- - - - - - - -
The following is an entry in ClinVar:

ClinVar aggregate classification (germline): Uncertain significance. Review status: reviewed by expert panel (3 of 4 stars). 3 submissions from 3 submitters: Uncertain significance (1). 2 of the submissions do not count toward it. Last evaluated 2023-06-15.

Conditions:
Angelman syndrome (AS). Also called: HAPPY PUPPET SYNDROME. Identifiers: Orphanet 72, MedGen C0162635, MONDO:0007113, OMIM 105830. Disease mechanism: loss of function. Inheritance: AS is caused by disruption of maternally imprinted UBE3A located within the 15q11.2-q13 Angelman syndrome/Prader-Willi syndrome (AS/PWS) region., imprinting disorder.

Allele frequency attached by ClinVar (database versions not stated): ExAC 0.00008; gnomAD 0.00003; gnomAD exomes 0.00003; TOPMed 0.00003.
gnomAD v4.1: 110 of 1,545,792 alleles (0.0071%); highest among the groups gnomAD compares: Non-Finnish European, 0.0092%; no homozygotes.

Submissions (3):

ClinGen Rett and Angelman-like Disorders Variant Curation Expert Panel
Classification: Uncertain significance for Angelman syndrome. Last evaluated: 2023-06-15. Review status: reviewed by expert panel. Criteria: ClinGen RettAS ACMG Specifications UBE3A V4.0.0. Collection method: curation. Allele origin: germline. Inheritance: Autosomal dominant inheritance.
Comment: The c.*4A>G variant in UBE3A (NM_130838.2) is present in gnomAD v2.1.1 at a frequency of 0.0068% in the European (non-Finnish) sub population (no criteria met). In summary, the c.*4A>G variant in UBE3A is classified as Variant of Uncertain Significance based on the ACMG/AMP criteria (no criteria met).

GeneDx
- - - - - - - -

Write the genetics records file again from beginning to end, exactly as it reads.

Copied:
The following is an entry in ClinVar:

ClinVar aggregate classification (germline): Uncertain significance. Review status: reviewed by expert panel (3 of 4 stars). 3 submissions from 3 submitters: Uncertain significance (1). 2 of the submissions do not count toward it. Last evaluated 2023-06-15.

Conditions:
Angelman syndrome (AS). Also called: HAPPY PUPPET SYNDROME. Identifiers: Orphanet 72, MedGen C0162635, MONDO:0007113, OMIM 105830. Disease mechanism: loss of function. Inheritance: AS is caused by disruption of maternally imprinted UBE3A located within the 15q11.2-q13 Angelman syndrome/Prader-Willi syndrome (AS/PWS) region., imprinting disorder.

Allele frequency attached by ClinVar (database versions not stated): ExAC 0.00008; gnomAD 0.00003; gnomAD exomes 0.00003; TOPMed 0.00003.
gnomAD v4.1: 110 of 1,545,792 alleles (0.0071%); highest among the groups gnomAD compares: Non-Finnish European, 0.0092%; no homozygotes.

Submissions (3):

ClinGen Rett and Angelman-like Disorders Variant Curation Expert Panel
Classification: Uncertain significance for Angelman syndrome. Last evaluated: 2023-06-15. Review status: reviewed by expert panel. Criteria: ClinGen RettAS ACMG Specifications UBE3A V4.0.0. Collection method: curation. Allele origin: germline. Inheritance: Autosomal dominant inheritance.
Comment: The c.*4A>G variant in UBE3A (NM_130838.2) is present in gnomAD v2.1.1 at a frequency of 0.0068% in the European (non-Finnish) sub population (no criteria met). In summary, the c.*4A>G variant in UBE3A is classified as Variant of Uncertain Significance based on the ACMG/AMP criteria (no criteria met).

GeneDx